Easy, funny, interesting read.
A fun little non-fiction book about a journey through how we chose to say goodbye in North America. Never morbid, the author gives us a humour filled cultural tour through funeral rites and convention centres.

Goes to show how ridiculous we can be but also, how we care for and commemorate each other.

Definitely a good read, watch where you read it though, I got more than a few raised eyebrows on the bus.
I picked this up now that the paperback version is available and it balances with my philosophy/jokes book as lunch and train reading. So far I really like its implications as a cultural study, and it may inform my "american death" novel-not-yet-written. I admit it is an emotional read.

It makes me think of the line from the Big Chill, "They throw a great party the one day they know you can't make it."
An interesting and informative read, but it fell a little flat for me because I expected it to measure up to Stiff by Mary Roach, and that wasn't fair. It also fell short of Jessica Mitford's The American Way of Death, which the author was clearly aspiring to. Not a bad read, but I preferred the other two books that managed to cover a lot of the same material between them.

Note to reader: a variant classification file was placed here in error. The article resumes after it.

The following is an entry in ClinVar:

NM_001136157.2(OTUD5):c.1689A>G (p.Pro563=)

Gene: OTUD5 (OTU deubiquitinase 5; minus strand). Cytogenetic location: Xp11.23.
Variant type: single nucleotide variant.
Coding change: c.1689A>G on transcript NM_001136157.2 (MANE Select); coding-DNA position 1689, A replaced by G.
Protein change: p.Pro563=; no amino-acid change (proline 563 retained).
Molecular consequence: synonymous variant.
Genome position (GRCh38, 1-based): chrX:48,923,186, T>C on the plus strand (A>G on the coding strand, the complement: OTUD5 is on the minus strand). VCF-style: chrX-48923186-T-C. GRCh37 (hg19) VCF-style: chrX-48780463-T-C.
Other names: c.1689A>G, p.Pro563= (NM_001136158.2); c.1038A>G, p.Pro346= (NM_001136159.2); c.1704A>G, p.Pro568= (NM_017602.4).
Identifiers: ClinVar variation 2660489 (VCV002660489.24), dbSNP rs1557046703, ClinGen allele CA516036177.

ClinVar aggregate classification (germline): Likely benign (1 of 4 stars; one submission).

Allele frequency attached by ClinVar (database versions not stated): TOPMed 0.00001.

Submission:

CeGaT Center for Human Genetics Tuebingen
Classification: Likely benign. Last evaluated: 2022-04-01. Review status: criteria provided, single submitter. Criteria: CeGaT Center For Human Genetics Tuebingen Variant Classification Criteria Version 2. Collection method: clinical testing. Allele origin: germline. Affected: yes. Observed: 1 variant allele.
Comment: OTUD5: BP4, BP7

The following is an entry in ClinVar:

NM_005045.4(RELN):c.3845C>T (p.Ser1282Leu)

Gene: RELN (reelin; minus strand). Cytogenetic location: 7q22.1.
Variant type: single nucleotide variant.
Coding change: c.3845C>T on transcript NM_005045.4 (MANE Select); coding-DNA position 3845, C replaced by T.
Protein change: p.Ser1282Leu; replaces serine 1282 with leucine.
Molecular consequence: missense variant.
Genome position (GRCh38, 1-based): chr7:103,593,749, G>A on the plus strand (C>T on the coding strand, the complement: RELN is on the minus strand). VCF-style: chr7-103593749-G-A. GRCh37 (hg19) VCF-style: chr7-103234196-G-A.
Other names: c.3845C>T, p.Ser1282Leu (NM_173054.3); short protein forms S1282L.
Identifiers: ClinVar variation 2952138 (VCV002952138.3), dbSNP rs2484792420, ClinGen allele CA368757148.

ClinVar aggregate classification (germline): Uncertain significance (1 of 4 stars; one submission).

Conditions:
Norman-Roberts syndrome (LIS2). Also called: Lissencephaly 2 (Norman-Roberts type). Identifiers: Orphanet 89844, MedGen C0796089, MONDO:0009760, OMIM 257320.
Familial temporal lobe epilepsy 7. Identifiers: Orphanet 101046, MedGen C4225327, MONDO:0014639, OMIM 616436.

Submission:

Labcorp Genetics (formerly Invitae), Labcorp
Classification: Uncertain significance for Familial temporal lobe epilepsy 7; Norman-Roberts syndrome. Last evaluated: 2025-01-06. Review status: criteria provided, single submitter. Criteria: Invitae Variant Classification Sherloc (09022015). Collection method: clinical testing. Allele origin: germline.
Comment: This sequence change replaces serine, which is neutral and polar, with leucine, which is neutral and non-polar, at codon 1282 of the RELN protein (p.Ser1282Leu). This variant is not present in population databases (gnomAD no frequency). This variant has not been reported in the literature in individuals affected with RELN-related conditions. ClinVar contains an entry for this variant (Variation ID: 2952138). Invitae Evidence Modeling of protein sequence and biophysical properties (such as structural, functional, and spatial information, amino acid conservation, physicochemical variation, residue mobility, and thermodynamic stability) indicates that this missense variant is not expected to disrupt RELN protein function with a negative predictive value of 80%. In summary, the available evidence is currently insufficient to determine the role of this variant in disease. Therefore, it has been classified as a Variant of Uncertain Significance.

Researching how Americans die, and how we are remembered and memorialized after death, sounds morbid and gruesome. Actually, it's moving and funny, with moments of pure hilarity. I want to go to the Dead Guy Festival, just to say I've been. This was a surprisingly good read, with much to say about how we view death, and how we view life and love and the eternal circle of life.
Finding the "Fun" in Funeral. That's what this book is all about. from "Green" burials to making diamonds from human ashes, this book makes the traditional ways seem lame and outdated. Some stories will make you laugh, some will make you cry and some will make you think outside the box...pun intended. Life ends, but your options afterwards are entertainingly endless.